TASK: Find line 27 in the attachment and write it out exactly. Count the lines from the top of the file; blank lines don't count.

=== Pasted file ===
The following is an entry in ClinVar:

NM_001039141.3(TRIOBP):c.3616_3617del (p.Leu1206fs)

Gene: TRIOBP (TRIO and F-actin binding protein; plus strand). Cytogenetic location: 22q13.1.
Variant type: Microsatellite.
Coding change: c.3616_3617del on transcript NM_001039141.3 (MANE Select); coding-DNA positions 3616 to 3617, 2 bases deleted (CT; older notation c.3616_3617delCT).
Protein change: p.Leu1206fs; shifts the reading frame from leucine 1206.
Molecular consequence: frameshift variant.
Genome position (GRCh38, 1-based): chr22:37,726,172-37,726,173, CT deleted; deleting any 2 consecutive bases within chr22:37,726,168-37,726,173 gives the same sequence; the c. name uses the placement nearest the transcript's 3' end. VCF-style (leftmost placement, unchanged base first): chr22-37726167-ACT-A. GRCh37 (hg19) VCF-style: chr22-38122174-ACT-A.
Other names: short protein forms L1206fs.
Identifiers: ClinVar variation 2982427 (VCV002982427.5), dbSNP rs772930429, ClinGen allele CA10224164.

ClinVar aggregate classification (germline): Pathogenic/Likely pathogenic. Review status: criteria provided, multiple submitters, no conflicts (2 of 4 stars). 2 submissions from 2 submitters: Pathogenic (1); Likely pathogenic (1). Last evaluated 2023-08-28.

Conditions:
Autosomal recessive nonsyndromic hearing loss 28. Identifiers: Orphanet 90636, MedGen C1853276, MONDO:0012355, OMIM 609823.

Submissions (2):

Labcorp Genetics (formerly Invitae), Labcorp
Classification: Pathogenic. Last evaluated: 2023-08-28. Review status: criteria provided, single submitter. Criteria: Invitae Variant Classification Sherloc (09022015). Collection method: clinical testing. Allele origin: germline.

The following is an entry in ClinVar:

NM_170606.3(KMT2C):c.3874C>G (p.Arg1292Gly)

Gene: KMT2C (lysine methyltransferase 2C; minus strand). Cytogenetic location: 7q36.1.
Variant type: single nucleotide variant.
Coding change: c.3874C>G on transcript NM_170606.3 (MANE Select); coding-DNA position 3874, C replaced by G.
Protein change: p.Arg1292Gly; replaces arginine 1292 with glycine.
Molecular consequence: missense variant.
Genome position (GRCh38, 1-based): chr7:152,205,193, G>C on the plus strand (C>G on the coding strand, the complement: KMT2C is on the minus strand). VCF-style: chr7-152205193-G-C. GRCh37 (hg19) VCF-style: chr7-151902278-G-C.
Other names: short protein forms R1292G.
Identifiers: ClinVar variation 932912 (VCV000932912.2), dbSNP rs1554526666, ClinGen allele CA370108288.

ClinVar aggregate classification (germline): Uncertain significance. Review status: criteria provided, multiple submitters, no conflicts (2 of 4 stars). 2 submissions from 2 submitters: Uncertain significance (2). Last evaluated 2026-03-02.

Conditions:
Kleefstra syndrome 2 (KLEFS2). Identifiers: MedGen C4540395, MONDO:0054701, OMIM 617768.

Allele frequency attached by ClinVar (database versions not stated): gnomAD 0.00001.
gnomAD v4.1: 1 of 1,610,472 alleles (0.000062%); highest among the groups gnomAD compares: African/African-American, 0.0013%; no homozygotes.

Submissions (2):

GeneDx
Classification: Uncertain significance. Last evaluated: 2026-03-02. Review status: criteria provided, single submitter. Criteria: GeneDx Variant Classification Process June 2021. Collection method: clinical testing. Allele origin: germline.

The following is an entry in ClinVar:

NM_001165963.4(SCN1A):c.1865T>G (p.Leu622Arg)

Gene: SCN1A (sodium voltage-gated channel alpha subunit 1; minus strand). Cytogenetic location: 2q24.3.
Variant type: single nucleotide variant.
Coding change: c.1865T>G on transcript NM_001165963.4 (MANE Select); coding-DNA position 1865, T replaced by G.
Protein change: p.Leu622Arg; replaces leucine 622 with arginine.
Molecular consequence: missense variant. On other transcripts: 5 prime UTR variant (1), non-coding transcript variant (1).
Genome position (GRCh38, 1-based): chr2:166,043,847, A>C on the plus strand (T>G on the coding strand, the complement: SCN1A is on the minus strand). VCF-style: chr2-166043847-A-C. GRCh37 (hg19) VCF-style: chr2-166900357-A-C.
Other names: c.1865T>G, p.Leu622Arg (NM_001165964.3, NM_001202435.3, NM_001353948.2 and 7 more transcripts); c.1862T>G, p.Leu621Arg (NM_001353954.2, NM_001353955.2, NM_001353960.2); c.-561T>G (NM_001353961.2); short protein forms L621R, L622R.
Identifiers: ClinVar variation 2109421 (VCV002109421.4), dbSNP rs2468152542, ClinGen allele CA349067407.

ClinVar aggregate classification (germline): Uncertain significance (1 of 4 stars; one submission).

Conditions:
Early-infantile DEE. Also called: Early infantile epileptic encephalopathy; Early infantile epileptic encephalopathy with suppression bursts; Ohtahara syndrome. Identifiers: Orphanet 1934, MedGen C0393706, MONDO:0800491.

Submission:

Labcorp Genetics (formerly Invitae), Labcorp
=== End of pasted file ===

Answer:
ClinVar aggregate classification (germline): Uncertain significance. Review status: criteria provided, multiple submitters, no conflicts (2 of 4 stars). 2 submissions from 2 submitters: Uncertain significance (2). Last evaluated 2026-03-02.